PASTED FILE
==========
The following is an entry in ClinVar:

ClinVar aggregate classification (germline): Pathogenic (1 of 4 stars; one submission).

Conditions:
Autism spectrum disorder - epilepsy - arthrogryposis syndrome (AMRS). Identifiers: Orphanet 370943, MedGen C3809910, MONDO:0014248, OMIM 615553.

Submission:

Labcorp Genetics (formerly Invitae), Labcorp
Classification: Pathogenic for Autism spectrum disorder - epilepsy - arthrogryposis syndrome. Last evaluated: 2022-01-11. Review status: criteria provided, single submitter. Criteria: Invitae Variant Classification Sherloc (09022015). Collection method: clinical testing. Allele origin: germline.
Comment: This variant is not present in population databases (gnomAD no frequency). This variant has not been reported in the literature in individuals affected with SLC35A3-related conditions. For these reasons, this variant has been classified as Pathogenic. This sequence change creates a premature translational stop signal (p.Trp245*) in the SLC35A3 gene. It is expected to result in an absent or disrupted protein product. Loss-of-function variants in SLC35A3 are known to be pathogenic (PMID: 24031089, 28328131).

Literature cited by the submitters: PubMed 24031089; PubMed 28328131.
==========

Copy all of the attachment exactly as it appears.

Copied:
The following is an entry in ClinVar:

ClinVar aggregate classification (germline): Pathogenic (1 of 4 stars; one submission).

Conditions:
Autism spectrum disorder - epilepsy - arthrogryposis syndrome (AMRS). Identifiers: Orphanet 370943, MedGen C3809910, MONDO:0014248, OMIM 615553.

Submission:

Labcorp Genetics (formerly Invitae), Labcorp
Classification: Pathogenic for Autism spectrum disorder - epilepsy - arthrogryposis syndrome. Last evaluated: 2022-01-11. Review status: criteria provided, single submitter. Criteria: Invitae Variant Classification Sherloc (09022015). Collection method: clinical testing. Allele origin: germline.
Comment: This variant is not present in population databases (gnomAD no frequency). This variant has not been reported in the literature in individuals affected with SLC35A3-related conditions. For these reasons, this variant has been classified as Pathogenic. This sequence change creates a premature translational stop signal (p.Trp245*) in the SLC35A3 gene. It is expected to result in an absent or disrupted protein product. Loss-of-function variants in SLC35A3 are known to be pathogenic (PMID: 24031089, 28328131).

Literature cited by the submitters: PubMed 24031089; PubMed 28328131.